Asked by: Craig Croy

Einstein in fact, published a famous paper, now known among physicists as the EPR (Einstein-Podolsky-Rosen) paper. (http://en.wikipedia.org/wiki/EPR_paradox)In the paper, he tries to refute the probabilistic nature from the standpoint of "locality", which means all interactions must occur locally, or be transmitted at the limiting speed of light (which also counts as local, when you take into account the messenger particle). He argues that, since the predictions of quantum mechanics are not in line with locality, it can not be true.

The story does not quite end there. There is Bell's Theorem which you can read about here: http://en.wikipedia.org/wiki/Bell's_theorem

Employing what we call "entangled states", Bell argues that, it is not possible to reproduce the predictions of quantum mechanics with any physical model that is deterministic. (Here, being deterministic involves hidden variables; variables that have a definite value (hence deterministic) but can not be measured before the "experiment".)

Since you can not reproduce the results of quantum mechanics with a deterministic model, this means that any deterministic model we may come up with, will say something different than what quantum mechanics says, the argument boils down to the following:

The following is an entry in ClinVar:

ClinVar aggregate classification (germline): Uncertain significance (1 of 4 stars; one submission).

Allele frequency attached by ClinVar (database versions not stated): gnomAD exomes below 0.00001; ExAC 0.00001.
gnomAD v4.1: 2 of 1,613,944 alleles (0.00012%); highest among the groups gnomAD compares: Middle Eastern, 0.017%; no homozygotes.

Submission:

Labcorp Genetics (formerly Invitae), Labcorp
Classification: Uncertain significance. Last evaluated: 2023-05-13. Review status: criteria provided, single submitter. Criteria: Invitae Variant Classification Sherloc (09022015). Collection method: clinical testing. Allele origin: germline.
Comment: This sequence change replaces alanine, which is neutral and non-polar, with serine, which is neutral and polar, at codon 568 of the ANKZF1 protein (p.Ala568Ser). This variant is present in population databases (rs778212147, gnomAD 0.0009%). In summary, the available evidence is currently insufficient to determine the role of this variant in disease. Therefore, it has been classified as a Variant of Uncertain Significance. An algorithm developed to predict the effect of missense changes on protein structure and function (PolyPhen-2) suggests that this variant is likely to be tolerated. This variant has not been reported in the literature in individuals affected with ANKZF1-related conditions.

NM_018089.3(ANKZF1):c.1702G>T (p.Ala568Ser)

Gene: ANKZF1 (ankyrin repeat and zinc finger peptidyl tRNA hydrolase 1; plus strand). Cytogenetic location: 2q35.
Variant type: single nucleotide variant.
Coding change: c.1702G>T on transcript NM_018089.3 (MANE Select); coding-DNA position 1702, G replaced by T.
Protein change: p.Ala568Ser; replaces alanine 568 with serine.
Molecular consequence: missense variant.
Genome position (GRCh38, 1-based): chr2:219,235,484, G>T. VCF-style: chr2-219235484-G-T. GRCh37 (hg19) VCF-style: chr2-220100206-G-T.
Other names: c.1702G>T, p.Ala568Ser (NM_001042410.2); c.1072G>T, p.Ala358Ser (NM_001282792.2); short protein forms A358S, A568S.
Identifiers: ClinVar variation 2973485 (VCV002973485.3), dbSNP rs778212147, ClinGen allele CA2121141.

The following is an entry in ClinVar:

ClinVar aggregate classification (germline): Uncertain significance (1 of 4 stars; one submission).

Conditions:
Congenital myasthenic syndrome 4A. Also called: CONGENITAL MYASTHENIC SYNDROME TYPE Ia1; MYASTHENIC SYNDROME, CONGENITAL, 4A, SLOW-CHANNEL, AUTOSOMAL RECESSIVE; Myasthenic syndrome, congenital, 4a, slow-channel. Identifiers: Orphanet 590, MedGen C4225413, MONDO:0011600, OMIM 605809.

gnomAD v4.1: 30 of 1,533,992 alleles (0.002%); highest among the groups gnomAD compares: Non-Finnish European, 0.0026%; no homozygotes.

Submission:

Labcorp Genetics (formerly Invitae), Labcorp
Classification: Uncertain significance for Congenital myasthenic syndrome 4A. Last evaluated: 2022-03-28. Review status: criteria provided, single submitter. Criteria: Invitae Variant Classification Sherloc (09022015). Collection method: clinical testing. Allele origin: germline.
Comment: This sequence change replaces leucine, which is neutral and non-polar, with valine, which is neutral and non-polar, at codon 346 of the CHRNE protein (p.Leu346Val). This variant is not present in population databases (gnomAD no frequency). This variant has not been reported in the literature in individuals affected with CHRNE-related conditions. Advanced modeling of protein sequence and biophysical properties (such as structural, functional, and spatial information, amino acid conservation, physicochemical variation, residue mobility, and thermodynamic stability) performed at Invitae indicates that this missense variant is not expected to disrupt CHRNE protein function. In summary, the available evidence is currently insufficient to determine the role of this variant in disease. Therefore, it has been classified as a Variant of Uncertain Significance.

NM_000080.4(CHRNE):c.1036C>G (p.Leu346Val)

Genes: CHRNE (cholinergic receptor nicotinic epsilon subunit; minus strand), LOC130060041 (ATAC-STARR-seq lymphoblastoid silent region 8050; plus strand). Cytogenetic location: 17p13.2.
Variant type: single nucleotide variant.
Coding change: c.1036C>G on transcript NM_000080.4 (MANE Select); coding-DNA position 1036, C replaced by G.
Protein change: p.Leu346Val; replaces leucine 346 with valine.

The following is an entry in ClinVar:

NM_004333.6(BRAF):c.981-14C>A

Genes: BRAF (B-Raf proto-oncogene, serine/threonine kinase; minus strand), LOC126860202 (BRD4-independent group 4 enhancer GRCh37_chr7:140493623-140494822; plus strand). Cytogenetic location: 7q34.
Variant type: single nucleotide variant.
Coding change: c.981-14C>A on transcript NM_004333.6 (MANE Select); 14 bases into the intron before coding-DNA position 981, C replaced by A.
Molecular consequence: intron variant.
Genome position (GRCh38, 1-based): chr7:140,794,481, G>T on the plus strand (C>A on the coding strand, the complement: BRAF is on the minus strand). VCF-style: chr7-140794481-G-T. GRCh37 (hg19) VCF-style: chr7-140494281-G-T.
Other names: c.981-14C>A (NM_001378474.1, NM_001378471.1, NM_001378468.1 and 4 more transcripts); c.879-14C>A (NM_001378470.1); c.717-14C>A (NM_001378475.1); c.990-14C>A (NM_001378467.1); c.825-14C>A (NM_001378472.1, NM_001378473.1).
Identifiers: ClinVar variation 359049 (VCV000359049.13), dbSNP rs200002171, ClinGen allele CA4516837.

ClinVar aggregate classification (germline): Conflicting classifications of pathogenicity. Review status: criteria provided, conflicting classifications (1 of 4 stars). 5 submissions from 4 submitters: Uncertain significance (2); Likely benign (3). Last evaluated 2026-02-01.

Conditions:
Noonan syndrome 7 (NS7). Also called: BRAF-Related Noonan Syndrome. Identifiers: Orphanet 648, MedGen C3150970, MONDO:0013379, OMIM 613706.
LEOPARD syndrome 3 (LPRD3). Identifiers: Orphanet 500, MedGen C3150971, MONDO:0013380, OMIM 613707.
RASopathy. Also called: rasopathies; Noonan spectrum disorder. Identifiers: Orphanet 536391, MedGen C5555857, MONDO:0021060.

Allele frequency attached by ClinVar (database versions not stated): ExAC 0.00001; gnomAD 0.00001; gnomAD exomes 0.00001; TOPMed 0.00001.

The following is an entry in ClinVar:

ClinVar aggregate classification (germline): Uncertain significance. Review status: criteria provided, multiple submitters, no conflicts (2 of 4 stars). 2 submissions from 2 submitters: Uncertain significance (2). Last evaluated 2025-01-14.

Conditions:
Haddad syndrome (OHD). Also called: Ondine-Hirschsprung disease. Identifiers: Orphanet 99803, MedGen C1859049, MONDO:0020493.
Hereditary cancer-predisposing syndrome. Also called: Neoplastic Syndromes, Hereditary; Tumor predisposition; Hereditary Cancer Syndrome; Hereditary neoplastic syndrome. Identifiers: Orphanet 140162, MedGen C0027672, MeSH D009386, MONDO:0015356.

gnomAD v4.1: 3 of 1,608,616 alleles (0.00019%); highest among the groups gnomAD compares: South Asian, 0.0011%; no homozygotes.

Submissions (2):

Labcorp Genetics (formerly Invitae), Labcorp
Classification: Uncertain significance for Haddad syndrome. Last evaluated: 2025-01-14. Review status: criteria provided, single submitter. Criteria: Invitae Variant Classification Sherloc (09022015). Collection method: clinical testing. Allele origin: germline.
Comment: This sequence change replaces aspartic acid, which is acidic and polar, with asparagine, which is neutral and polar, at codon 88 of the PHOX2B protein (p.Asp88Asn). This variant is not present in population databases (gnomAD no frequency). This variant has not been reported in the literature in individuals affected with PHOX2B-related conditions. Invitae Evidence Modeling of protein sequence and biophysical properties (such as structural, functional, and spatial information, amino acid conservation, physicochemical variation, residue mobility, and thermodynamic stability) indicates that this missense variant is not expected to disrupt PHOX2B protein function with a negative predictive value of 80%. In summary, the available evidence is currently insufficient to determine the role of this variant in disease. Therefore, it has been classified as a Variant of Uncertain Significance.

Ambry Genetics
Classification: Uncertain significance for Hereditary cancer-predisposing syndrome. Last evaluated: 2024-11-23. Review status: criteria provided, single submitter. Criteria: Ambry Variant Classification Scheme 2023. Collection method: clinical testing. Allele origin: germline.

1. Quantum mechanics is correct, the universe is probabilistic, and no deterministic model may describe the universe correctly.

2. Quantum mechanics is incorrect. The universe is in fact deterministic, so we need to find the correct deterministic theory to describe it. (i.e, "God does not play dice with the universe.")

So, what do you do? Experiment of course. Experiments have been performed, and quantum mechanics has passed all tests with flying colors...

So, -unless our experiments are really broken-, no new theory is going to get us our beloved determinism back...

Toss the dice...

Answered by: Yasar Safkan, Ph.D., Istanbul, Turkey

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'For the sake of persons of ... different types, scientific truth should be presented in different forms, and should be regarded as equally scientific, whether it appears in the robust form and the vivid coloring of a physical illustration, or in the tenuity and paleness of a symbolic expression.'**James Clerk Maxwell**

(*1831-1879*)

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